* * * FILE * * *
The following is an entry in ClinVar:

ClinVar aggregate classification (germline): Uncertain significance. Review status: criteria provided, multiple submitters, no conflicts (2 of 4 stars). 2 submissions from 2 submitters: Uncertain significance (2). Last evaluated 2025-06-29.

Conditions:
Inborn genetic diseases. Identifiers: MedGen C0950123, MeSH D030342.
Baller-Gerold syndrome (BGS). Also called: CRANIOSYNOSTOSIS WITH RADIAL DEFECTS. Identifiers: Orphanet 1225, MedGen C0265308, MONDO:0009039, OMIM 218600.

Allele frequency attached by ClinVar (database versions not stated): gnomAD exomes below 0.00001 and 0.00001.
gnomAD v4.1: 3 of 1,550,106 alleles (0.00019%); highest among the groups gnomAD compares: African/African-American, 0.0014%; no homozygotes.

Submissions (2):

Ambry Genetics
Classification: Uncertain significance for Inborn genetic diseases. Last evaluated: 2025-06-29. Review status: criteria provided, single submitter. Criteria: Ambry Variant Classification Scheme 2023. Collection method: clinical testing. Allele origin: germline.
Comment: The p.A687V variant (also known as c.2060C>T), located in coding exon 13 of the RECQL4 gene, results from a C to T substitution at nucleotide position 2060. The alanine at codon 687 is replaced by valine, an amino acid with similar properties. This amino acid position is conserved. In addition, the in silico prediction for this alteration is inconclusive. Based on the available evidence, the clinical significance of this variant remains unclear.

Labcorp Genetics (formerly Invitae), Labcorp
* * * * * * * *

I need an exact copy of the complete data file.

The following is an entry in ClinVar:

ClinVar aggregate classification (germline): Uncertain significance. Review status: criteria provided, multiple submitters, no conflicts (2 of 4 stars). 2 submissions from 2 submitters: Uncertain significance (2). Last evaluated 2025-06-29.

Conditions:
Inborn genetic diseases. Identifiers: MedGen C0950123, MeSH D030342.
Baller-Gerold syndrome (BGS). Also called: CRANIOSYNOSTOSIS WITH RADIAL DEFECTS. Identifiers: Orphanet 1225, MedGen C0265308, MONDO:0009039, OMIM 218600.

Allele frequency attached by ClinVar (database versions not stated): gnomAD exomes below 0.00001 and 0.00001.
gnomAD v4.1: 3 of 1,550,106 alleles (0.00019%); highest among the groups gnomAD compares: African/African-American, 0.0014%; no homozygotes.

Submissions (2):

Ambry Genetics
Classification: Uncertain significance for Inborn genetic diseases. Last evaluated: 2025-06-29. Review status: criteria provided, single submitter. Criteria: Ambry Variant Classification Scheme 2023. Collection method: clinical testing. Allele origin: germline.
Comment: The p.A687V variant (also known as c.2060C>T), located in coding exon 13 of the RECQL4 gene, results from a C to T substitution at nucleotide position 2060. The alanine at codon 687 is replaced by valine, an amino acid with similar properties. This amino acid position is conserved. In addition, the in silico prediction for this alteration is inconclusive. Based on the available evidence, the clinical significance of this variant remains unclear.

Labcorp Genetics (formerly Invitae), Labcorp